GOOD is reporting from President Obama's Summit on Entrepreneurship, an event designed to spur business collaboration between Muslim-majority countries and the United States.
United States Secretary of State Hillary Clinton closed out the two-day Presidential Summit on Entrepreneurship yesterday by noting that “confidence, determination, and resources” can turn good ideas into real-world innovations—while acknowledging that this assembly wasn't the usual picture of a business summit.
“Thank you for being willing to take a little bit of a chance to see what was on the other end,” she offered, prompting laughs.
Secretary Clinton shared a familiar story from her biography. She and her mother and brothers often worked silkscreening fabrics in her father's printing plant, she explained, which at times employed one to three laborers. She could be assured that the delegates—many of whom were not merely successful entrepreneurs but had pioneered entire industries for their countries—would relate. “Here with us today are people who would recognize this story,” she said.
Clinton highlighted the efforts of several participants onhand: Daler Djumaev, the director of Tajikistan's only private energy company; Ibrahim Qureshi, who founded Pakistan's first computer hardware company; and Masooma Habibi, who started life in an Afghan refugee camp but at age 23 runs an electrical engineering company in Kabul.
Secretary Clinton said that she hoped that the meetings at the summit would generate new collaborations, observing that “the fullest measure of your impact will not only be in dollars or dinars or rupees or rupiahs, but in the lives you change and the progress you inspire and the better futures you help to create.” To that end, she introduced four new initiatives.
The Global Entrepreneurship Program, she said, “will provide concrete support to new entrepreneurs, starting in Muslim-majority communities and eventually expanding to others worldwide.” This initiative will support mentorship programs, business-plan competitions, and partnerships between business schools at home and abroad, as well as more direct forms of support to bolster entrepreneurship. Clinton announced a pilot program featuring Entrepreneurs in Residence from USAID in Egypt and said that a second was planned for Indonesia, with plans to expand to a dozen countries within two years.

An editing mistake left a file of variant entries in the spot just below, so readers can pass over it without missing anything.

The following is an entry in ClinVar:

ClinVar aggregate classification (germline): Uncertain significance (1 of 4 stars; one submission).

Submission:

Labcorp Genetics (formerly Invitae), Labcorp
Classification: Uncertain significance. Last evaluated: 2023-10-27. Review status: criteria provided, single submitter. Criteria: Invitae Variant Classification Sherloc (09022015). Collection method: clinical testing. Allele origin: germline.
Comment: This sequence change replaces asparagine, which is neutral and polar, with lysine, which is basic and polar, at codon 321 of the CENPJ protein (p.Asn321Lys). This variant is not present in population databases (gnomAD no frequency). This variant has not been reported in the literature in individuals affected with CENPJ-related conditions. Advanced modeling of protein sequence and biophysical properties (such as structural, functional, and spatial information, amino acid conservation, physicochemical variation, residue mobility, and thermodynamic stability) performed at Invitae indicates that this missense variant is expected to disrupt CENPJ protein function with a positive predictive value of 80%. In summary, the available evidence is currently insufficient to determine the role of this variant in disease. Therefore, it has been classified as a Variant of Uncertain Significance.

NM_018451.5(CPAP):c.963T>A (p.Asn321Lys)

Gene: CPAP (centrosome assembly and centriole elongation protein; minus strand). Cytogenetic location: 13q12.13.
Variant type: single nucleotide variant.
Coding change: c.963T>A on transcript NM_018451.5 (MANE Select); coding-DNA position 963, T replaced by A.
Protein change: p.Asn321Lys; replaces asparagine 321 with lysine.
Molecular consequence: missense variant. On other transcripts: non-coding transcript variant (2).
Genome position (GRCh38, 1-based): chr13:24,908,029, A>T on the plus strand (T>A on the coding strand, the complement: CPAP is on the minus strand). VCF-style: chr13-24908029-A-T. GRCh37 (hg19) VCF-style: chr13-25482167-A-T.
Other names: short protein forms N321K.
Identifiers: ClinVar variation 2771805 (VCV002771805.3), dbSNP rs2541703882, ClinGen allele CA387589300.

Two new partnerships—the Global Technology and Innovation Partners, and the Innovators Fund—would couple American venture capitalists and angel investors with peers abroad in Egypt, Jordan, Lebanon, Turkey, and elsewhere.
Partners for a New Beginning, a third initiative, would assemble a team of “eminent Americans” in business under the direction of former U.S. Secretary of State Madeleine Albright to bring the U.S. private sector into contact with the Muslim community at a global level. This super-team will include Aspen Institute president Walter Isaacson and Coca-Cola Company CEO Muhtar Kent. The final initiative, called the e-Mentor Corps, would draw from Intel, Ernst & Young, the Kauffman Foundation, and other companies to build a network of mentors to provide advice and expertise online.
Clinton closed her speech with a specific call to action. “Now, in particular, we know that there are many obstacles to your doing business in many of the countries represented here,” she said. “We need to encourage your governments to make the legal and commercial reforms needed to encourage trade, allow for the free flow of ideas, lower the barriers to launching new businesses.”
No summit could conclude without a call for feedback. “You are the experts in where you live, where you work, where you are building your futures,” said Clinton. “We need your feedback, we need your honest and constructive criticism, we invite it. We more than invite it; we welcome it.”
See all of GOOD's coverage of the Presidential Summit on Entrepreneurship here.